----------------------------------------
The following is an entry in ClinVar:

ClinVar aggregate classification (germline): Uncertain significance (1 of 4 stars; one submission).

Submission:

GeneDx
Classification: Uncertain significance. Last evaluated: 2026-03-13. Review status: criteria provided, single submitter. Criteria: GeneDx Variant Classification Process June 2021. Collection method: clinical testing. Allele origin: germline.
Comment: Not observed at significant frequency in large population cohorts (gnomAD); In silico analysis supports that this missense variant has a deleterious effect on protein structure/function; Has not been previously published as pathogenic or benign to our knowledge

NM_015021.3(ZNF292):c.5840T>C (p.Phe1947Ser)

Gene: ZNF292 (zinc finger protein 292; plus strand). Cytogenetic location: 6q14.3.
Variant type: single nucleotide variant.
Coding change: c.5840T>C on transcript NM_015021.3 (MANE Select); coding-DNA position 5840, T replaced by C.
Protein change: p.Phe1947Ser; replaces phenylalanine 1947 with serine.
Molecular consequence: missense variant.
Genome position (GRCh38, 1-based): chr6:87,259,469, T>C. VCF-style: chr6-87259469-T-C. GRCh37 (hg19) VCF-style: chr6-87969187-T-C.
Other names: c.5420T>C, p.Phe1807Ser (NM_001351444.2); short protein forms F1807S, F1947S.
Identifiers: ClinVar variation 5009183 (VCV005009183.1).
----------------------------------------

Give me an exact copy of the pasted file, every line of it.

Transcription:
The following is an entry in ClinVar:

ClinVar aggregate classification (germline): Uncertain significance (1 of 4 stars; one submission).

Submission:

GeneDx
Classification: Uncertain significance. Last evaluated: 2026-03-13. Review status: criteria provided, single submitter. Criteria: GeneDx Variant Classification Process June 2021. Collection method: clinical testing. Allele origin: germline.
Comment: Not observed at significant frequency in large population cohorts (gnomAD); In silico analysis supports that this missense variant has a deleterious effect on protein structure/function; Has not been previously published as pathogenic or benign to our knowledge

NM_015021.3(ZNF292):c.5840T>C (p.Phe1947Ser)

Gene: ZNF292 (zinc finger protein 292; plus strand). Cytogenetic location: 6q14.3.
Variant type: single nucleotide variant.
Coding change: c.5840T>C on transcript NM_015021.3 (MANE Select); coding-DNA position 5840, T replaced by C.
Protein change: p.Phe1947Ser; replaces phenylalanine 1947 with serine.
Molecular consequence: missense variant.
Genome position (GRCh38, 1-based): chr6:87,259,469, T>C. VCF-style: chr6-87259469-T-C. GRCh37 (hg19) VCF-style: chr6-87969187-T-C.
Other names: c.5420T>C, p.Phe1807Ser (NM_001351444.2); short protein forms F1807S, F1947S.
Identifiers: ClinVar variation 5009183 (VCV005009183.1).